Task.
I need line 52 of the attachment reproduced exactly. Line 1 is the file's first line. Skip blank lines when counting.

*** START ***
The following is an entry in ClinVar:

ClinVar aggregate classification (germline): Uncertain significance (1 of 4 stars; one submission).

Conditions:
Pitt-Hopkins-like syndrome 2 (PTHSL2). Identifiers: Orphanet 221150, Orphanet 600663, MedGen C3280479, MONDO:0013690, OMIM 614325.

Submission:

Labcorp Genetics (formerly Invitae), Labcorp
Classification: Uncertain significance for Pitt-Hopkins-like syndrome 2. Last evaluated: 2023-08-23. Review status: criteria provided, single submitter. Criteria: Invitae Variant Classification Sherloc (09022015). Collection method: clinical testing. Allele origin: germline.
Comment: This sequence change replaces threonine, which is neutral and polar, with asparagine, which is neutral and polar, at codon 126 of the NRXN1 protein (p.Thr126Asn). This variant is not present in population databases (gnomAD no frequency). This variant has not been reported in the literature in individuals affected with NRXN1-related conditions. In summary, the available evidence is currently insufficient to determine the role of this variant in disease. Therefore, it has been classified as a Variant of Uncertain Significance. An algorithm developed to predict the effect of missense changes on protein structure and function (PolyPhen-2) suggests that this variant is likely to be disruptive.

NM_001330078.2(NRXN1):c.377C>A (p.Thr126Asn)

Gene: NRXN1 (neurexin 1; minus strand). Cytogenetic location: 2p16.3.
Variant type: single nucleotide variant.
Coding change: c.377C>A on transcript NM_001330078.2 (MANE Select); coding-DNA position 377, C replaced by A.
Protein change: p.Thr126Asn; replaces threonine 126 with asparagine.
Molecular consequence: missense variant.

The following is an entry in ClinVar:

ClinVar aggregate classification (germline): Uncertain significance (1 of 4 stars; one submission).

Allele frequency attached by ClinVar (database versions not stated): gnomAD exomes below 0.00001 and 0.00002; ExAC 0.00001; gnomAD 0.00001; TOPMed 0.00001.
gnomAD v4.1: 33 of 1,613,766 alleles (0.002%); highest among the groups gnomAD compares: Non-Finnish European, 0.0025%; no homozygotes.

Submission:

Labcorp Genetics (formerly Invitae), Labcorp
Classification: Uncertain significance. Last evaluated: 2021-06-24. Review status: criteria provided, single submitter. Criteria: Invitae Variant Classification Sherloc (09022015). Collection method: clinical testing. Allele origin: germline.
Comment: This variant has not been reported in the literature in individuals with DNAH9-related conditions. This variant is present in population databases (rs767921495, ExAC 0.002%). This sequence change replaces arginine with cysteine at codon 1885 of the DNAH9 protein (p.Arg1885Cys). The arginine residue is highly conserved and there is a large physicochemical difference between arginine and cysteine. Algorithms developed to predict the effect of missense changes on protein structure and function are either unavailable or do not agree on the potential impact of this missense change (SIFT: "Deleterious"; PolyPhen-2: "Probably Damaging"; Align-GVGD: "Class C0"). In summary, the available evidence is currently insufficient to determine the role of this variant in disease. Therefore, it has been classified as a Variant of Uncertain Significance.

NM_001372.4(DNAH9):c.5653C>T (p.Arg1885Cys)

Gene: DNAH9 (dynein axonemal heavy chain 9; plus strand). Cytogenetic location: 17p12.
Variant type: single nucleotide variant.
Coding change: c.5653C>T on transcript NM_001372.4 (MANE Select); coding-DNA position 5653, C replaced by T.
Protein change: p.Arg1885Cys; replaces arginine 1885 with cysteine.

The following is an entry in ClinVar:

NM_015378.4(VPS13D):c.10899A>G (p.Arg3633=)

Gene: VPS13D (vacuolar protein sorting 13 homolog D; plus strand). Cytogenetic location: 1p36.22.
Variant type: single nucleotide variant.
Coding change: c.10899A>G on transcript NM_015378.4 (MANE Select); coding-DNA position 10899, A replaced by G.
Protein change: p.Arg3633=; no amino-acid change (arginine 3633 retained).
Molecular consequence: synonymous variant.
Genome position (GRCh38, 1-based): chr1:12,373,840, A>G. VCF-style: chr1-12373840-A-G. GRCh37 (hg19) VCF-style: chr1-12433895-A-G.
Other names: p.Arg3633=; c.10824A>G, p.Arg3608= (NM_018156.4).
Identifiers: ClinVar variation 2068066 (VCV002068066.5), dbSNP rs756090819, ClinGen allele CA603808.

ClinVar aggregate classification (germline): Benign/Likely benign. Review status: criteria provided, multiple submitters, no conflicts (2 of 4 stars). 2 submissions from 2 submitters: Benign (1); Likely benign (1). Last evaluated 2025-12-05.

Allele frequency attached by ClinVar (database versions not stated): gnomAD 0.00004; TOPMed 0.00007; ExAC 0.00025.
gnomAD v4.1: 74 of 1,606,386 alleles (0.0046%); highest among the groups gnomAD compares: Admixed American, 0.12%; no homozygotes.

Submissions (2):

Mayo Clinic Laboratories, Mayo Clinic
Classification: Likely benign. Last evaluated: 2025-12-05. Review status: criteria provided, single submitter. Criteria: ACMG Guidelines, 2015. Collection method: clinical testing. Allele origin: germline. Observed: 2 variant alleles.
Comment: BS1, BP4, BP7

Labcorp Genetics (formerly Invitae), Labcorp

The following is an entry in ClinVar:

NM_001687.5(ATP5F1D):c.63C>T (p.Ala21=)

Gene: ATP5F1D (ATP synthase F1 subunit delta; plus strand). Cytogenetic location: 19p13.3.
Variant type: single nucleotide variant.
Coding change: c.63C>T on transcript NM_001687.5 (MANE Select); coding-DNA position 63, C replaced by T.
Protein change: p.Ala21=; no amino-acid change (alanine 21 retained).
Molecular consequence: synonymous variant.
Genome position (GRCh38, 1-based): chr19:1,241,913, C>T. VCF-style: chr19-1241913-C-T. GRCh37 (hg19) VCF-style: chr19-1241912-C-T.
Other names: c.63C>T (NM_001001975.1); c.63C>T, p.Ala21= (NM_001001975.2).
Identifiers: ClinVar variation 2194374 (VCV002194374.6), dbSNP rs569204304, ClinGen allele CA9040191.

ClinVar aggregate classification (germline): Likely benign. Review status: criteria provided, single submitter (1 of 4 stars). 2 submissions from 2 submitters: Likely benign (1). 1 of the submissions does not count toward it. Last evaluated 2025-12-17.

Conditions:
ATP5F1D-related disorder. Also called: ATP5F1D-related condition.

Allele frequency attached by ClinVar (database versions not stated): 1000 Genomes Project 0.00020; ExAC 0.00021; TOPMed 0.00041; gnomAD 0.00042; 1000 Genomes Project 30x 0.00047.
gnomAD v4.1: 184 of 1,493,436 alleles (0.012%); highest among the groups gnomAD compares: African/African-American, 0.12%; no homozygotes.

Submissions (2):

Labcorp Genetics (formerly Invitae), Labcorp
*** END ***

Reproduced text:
Molecular consequence: synonymous variant.